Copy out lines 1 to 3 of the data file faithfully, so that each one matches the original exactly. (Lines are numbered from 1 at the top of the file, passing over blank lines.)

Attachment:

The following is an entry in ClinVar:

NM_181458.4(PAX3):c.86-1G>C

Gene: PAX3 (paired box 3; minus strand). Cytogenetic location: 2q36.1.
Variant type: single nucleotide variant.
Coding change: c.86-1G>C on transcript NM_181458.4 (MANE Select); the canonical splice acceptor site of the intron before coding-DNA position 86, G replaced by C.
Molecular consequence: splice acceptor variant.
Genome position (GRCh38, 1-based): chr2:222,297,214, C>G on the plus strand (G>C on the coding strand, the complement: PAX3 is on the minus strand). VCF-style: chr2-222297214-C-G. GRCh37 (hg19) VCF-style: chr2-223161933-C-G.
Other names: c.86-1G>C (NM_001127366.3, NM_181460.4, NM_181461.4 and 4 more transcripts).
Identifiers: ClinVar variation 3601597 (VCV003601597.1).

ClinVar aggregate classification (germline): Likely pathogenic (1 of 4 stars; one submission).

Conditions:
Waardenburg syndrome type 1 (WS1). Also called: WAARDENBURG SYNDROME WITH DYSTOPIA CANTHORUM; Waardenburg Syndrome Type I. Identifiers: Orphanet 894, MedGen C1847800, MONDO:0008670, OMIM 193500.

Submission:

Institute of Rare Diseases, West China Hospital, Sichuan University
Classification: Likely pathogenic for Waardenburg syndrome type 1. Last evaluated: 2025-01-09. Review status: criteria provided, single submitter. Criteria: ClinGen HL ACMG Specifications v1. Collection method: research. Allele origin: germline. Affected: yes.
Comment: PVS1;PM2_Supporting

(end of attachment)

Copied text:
The following is an entry in ClinVar:

NM_181458.4(PAX3):c.86-1G>C

Gene: PAX3 (paired box 3; minus strand). Cytogenetic location: 2q36.1.